Starring Benedict Cumberbatch and Sian Brooke
Hamlet is one of those roles that most great actors strive to take on at some point in their career. Recently it was the turn of Benedict Cumberbatch, Academy award nominee and star of Sherlock, with the performance being shown on cinema screens around the world. Going to see the preview which really pushed the leading man, I was unsure what to expect, Cumberbatch is a fantastic actor; anyone can see that, but I was intrigued as to how the whole production would fit around its star. My answer: pretty seamlessly. With a spectacular set, the scene changes were rehearsed down to a tee, the cast bouncing and gliding from one side of the stage to the other, creating a both energetic and enigmatic spectacle. which really shines on the screen. Though some critics have noted Cumberbatch’s tendency to outshine the rest of the cast, it is not his fellow actors that drag this production down. What I found occasionally tedious was the tendency to dwell on quirky humour. The play itself begins with Hamlet sitting onstage with an old record player, listening to music and going through his dead father’s possessions with Cumberbatch being six-feet-whateverheis, this all seemed a bit twee. We later get an instance of Hamlet playing dress-up, him prancing around on a table set for dinner, dressed like a toy soldier. While I can see that this allows Cumberbatch to bring out the sassy flamboyance we sometimes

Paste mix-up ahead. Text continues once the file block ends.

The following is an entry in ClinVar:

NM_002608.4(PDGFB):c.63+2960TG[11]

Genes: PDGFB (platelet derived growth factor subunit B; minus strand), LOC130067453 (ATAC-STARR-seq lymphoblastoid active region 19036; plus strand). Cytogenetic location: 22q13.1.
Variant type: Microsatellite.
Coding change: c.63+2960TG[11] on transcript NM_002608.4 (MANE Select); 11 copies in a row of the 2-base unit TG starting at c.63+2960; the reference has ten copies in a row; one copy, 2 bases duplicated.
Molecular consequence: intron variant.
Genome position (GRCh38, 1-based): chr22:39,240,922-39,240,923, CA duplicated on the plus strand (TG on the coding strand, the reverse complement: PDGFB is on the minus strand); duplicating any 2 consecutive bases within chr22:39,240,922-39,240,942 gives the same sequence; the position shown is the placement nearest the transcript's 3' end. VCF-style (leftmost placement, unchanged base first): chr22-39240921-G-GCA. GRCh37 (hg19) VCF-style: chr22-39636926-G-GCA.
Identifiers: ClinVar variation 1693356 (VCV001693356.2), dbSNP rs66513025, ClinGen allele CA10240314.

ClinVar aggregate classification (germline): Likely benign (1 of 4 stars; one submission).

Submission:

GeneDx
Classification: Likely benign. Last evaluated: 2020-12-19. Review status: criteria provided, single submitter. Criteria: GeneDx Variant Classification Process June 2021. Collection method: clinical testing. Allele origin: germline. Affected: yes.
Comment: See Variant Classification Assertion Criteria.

see from him in Sherlock, I was not entirely convinced by its appearance in Hamlet. The frequent use of childish humour made Hamlet likeable, but somewhat detracted from the introspective element of Hamlet’s character, with an actor like Cumberbatch, Hamlet could have been explored so much further psychologically. That being said, Cumberbatch is radiant in every scene he graces. Some of the best scenes are the Nunnery scene, with Hamlet and Ophelia (a superb Sian Brooke) bringing both the best and worst out of each other, and the scene of Polonious’ death, Anastasia Hille’s Queen Gertrude suddenly coming to life in the presence of Cumberbatch’s slowly maddening prince. It is, however, during the titular character’s signature soliloquies that Cumberbatch comes into his own. Elevated by the camera’s ability to take close up shots of those piercing blue eyes, his drawn-out performance oozes concentrated introspection, you really feel it. Cumberbatch’s Hamlet slides seamlessly between personas, one of the most multi-dimensional performances of the character I have seen. Running 3hours 30 minutes this production is most definitely worth a watch.
Rated MA 8 out of 10 Win one of two double passes to see a movie of your choice at Regent Cinemas.
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